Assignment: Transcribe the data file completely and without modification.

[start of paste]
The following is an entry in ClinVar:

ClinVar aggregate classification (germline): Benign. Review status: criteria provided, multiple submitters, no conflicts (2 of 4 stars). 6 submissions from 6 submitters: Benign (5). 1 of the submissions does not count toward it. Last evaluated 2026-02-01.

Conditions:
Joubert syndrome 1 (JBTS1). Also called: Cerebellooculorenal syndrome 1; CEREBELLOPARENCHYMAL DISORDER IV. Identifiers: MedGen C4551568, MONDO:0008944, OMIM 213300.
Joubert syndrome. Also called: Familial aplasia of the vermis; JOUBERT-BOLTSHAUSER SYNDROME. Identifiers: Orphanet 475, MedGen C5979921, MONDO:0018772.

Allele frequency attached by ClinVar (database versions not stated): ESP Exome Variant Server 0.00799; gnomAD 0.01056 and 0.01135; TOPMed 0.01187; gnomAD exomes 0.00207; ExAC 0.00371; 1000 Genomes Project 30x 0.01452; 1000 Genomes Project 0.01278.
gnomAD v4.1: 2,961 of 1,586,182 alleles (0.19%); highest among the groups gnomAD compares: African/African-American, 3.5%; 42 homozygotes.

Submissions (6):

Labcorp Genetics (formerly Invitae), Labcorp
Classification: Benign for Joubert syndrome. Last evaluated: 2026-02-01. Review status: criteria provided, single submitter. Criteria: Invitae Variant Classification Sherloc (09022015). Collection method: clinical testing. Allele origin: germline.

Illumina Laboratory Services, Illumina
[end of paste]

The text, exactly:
The following is an entry in ClinVar:

ClinVar aggregate classification (germline): Benign. Review status: criteria provided, multiple submitters, no conflicts (2 of 4 stars). 6 submissions from 6 submitters: Benign (5). 1 of the submissions does not count toward it. Last evaluated 2026-02-01.

Conditions:
Joubert syndrome 1 (JBTS1). Also called: Cerebellooculorenal syndrome 1; CEREBELLOPARENCHYMAL DISORDER IV. Identifiers: MedGen C4551568, MONDO:0008944, OMIM 213300.
Joubert syndrome. Also called: Familial aplasia of the vermis; JOUBERT-BOLTSHAUSER SYNDROME. Identifiers: Orphanet 475, MedGen C5979921, MONDO:0018772.

Allele frequency attached by ClinVar (database versions not stated): ESP Exome Variant Server 0.00799; gnomAD 0.01056 and 0.01135; TOPMed 0.01187; gnomAD exomes 0.00207; ExAC 0.00371; 1000 Genomes Project 30x 0.01452; 1000 Genomes Project 0.01278.
gnomAD v4.1: 2,961 of 1,586,182 alleles (0.19%); highest among the groups gnomAD compares: African/African-American, 3.5%; 42 homozygotes.

Submissions (6):

Labcorp Genetics (formerly Invitae), Labcorp
Classification: Benign for Joubert syndrome. Last evaluated: 2026-02-01. Review status: criteria provided, single submitter. Criteria: Invitae Variant Classification Sherloc (09022015). Collection method: clinical testing. Allele origin: germline.

Illumina Laboratory Services, Illumina